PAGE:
June 6, 2019 - This week, the LSTA hosted nearly 30 banks and managers and 800 attendees at the Annual “Investing in U.S. Loans” Conferences in Tokyo and Hong Kong. Below we recap the “aha” moments for members not fortunate enough to have traveled to Asia with us.
The negative loan headlines have made it to Asia and multiple panels tackled whether loans are systemically risky (they are not), whether CLOs are CDOs (they are not), and whether there is credit risk in loans (there is, but investors are well compensated for it). Regarding credit risk, there is broad acknowledgement that late cycle behavior is occurring: 30% of the market (and 15% of CLO holdings) are comprised of B3 credits and there are more loan-only capital structures. While less concerned about “covenant lite”, panelists conceded that loan documentation is looser, EBITDA adjustments are significant, debt incurrence capacity is non-trivial, and collateral sometimes can be transferred. Managers felt that these trends would lead to i) lower default rates over a longer period and ii) lower and more dispersed recovery rates. That said, it’s not at all clear when defaults would emerge: corporate earnings and cash flow remain supportive of credit. While leverage levels are high on new deals, companies with existing debt are deleveraging thanks to strong earnings. So default rates are low today and may remain so for a considerable time.
Having addressed credit, technicals took the stage next. December 2018’s three-point secondary pullback was all about technicals, leading to good buying opportunities for investors with cash and chutzpah. (And, the opportunity was realizable: Secondary trading volumes hit record levels last year and the annualized turnover ratio topped 80%.) The early bird CLOs got the discount, with some actually improving overcollateralization, WAS and WARF… if they struck quickly.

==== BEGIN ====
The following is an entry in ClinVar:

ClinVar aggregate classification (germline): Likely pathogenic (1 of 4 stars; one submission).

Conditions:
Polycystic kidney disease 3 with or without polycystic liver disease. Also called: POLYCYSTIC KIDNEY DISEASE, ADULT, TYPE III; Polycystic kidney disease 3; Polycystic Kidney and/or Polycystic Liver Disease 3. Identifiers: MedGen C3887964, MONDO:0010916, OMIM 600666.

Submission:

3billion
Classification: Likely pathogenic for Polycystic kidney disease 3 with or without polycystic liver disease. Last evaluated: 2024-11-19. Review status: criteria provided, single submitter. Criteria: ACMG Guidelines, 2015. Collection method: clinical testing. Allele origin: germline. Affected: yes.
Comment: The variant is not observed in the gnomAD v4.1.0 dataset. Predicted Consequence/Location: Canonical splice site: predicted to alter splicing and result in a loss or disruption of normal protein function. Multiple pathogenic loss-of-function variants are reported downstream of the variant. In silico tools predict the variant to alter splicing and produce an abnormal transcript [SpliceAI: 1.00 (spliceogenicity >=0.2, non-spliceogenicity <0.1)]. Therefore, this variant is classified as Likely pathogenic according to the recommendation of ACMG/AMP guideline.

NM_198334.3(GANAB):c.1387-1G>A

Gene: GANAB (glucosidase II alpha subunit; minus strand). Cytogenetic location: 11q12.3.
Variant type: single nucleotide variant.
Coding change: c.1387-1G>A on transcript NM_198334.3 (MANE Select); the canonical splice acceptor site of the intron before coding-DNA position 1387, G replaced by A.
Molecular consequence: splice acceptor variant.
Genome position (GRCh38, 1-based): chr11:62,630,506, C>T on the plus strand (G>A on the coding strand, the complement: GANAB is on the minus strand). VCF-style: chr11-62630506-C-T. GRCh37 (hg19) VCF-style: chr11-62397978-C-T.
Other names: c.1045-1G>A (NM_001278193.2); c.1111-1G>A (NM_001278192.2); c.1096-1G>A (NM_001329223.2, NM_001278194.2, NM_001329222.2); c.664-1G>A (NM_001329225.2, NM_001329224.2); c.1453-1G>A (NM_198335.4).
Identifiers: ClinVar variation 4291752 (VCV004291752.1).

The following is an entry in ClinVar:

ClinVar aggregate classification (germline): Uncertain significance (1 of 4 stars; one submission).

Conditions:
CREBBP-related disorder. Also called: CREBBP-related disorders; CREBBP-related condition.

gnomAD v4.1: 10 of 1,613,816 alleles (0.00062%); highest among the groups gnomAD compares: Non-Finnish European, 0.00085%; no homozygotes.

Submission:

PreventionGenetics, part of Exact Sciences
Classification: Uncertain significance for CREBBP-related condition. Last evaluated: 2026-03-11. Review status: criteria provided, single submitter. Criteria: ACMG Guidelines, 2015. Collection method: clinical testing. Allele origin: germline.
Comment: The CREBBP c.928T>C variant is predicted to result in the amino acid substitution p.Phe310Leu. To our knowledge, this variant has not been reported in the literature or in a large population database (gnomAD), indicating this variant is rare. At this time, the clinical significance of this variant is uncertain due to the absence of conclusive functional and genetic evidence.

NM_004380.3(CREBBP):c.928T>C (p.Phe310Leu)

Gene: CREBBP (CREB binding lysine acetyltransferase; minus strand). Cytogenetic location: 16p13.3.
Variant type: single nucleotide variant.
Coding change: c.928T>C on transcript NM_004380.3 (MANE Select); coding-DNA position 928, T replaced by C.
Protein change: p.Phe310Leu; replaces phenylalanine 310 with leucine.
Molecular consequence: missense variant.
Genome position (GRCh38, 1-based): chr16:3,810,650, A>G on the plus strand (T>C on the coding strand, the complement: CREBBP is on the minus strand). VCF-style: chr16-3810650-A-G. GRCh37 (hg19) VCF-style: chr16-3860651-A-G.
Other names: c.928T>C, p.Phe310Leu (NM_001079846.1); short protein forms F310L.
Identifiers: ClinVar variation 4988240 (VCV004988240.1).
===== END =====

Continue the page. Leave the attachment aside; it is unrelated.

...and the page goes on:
But, in 2019, loan prices rebounded rapidly – to a point. With macro risk increasing, credit has repriced and thus secondary loan prices remain off their highs. Notably, the average price sits around 97 and “just” 27% of loans are priced above par, as compared to a peak of 72% last year. In the primary, new lending volumes are down to 2016 levels, due partly to the 4Q18 downturn and partly to reduced M&A activity. Meanwhile, an appreciation of credit risk (and a bias toward B3 issuance) has kept institutional spreads generally wider.
So how do Asian investors take advantage of these trends? In large part through CLOs – and they’ve had plenty of opportunity to do so this year. The $58 billion year-to-date new CLO issuance has matched last year’s run-rate. However, much of the 2019 CLO flow came from older 2018 warehouses; now that much of that vintage paper has made it through the market, a challenging arbitrage may slow CLO formation for a time. Though CLO spreads have tightened a bit recently, they remain near their 24-month highs, reducing appetite for new issue, refinancings and resets. While all this may limit CLO activity in the coming months, managers remain confident about their ability to perform in the coming years. A “lower for longer” default cycle married to dispersed recoveries should give active managers – and the locked-up capital structure of CLOs – an opportunity to outperform.
The LSTA would like to thank our presenting sponsors (Alcentra, Ares, Bank of America, BlackRock, BNP Paribas, CSAM, Eaton Vance, Golub Capital, Investcorp, Marathon Asset Management, Morgan Stanley, Oak Hill Advisors, Octagon Credit, Pinebridge, Sumitomo Mitsui, Symphony Asset Management, Voya, DFG Advisors, GSO Capital Partners, Invesco, JP Morgan, MUFG Securities, Nomura, OZ Management, PIMCO, Shenkman Capital and Soundpoint Management) and platinum sponsors (Fitch, Standard & Poor’s, Refinitiv, Bloomberg, Cortland and IHS Markit) for making the conferences a success.